Porto Ercole was the Roman Portus Herculis of antiquity, but finds from a a pre-Roman settlement testify to even remoter origins. The town is set in a bay and climbs up a little headland on the eastern coast: though it is a centre for fishing and a bathing resort with every amenity it has retained its ancient appearance despite modern tourist installations. Dominating the whole are the colossal fortifications, masterpieces of XVI century military architecture, that Philip II of Spain had built to defend the Stato dei Presidi. The harbour and sea are dominated on every side from the heights of the fort La Rocca and this is faced by Fort Filippo and Fort Santa Caterina while Fort Stella rises from a distant hill. The old part of Porto Ercole is reached through an ogival gateway in the Sienese style, cut into the encircling town walls that in earlier times linked the Rocca fort with that of S.Barbara, but, today, these have all but disappeared. The original nucleus, formed of a maze of narrow streets surmounted by arches, dark alleys and steep flights of steps cut into the rock, has an atmosphere that never fails to evoke a response. Looking out over the little square of Santa Barbara is the Palazzo del Governatore which was built at the beginning of the XVI century by the rich Sienese banker Agostino Ghigi. The mansion was plundered and destroyed by the Saracen pirate Cair Heddin Barbarossa, but rebuilt under Spanish domination and was used as the residence of the governor of the fortress. During the Second World War it was seriously damaged and has since been restored. Of the original building there remain only the porches and the facade. At the end of the same square stands the bastion of Santa Barbara, an ancient Byzantine light-house that the Sienese transformed into a small fort. The most ancient church in the township, standing almost directly below the Rocca fort, the old parish church of San Erasmo (where Caravaggio was buried in 1610). Botany lovers may, with the permission of the owners, visit the luxuriant park of Villa Corsini, also know as Casa Bianca, which stands between the lower town and the old walled town. A mile to the north of the Porto Ercole harbour is Marina di Cala Galera. Here, boats of considerable tonnage can put in at one of the best organized tourist landing places on the Mediterranean.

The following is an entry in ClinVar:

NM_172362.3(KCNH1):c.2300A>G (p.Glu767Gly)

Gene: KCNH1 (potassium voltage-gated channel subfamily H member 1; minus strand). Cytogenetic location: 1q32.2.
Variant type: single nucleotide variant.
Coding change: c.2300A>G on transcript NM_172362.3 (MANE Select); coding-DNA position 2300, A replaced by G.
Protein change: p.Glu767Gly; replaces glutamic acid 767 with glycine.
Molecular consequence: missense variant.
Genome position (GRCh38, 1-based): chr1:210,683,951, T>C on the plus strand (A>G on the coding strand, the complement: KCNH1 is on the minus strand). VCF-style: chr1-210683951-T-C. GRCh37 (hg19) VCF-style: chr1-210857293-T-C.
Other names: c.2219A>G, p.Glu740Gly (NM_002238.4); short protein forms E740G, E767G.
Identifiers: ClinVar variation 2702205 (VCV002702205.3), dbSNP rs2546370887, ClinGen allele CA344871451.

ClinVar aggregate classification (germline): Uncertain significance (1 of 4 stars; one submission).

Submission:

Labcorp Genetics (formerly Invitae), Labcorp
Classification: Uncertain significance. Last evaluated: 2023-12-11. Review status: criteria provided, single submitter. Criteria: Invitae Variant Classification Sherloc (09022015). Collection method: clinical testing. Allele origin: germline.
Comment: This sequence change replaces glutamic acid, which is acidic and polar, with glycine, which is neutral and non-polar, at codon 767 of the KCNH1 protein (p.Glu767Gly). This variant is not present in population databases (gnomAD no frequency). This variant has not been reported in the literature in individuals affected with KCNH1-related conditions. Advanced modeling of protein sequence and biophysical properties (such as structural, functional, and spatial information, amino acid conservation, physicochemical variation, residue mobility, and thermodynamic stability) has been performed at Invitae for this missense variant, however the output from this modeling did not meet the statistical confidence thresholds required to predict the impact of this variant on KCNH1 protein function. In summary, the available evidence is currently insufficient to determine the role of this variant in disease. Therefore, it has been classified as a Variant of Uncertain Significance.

The Convent of the Passionists can be reached through a deviation to the right of the road from Porto Santo Stefano to Porto Ercole, through a route cut between two thick walls of Mediterranean bush. The convent of the Passionists, where almost three hundred years ago San Paolo della Croce started his mission, is surrounded by the green secular plants and by a deeply spiritual atmosphere. As one ascends, the entire lagoon system unfolds, with Orbetello in the middle.
The complex, inaugurated in 1737 and later expanded, consists of a convent area used by the monks, the sacristy and the Church of the Presentation. The church has a Neoclassical facade. The interior seems almost circular, is decorated with Baroque stuccoes and has a few important works of art. On the altar of the transept to the left is the painting of San Michele Arcangelo (St. Michael Archangel), protector of the Passionists. In the chapel to the right of the entry, is a painting that is meaningful in the history of the convent: La Madonna col Bambino che consegna a san Paolo della Croce il progetto del convento (The Madonna with Child who Delivers the Convent Plan to St. Paul), painted in 1880 by Pietro Aldi of Manciano. The painting offers an interesting glimpse of Orbetello and the lagoon as seen from Mount Argentario.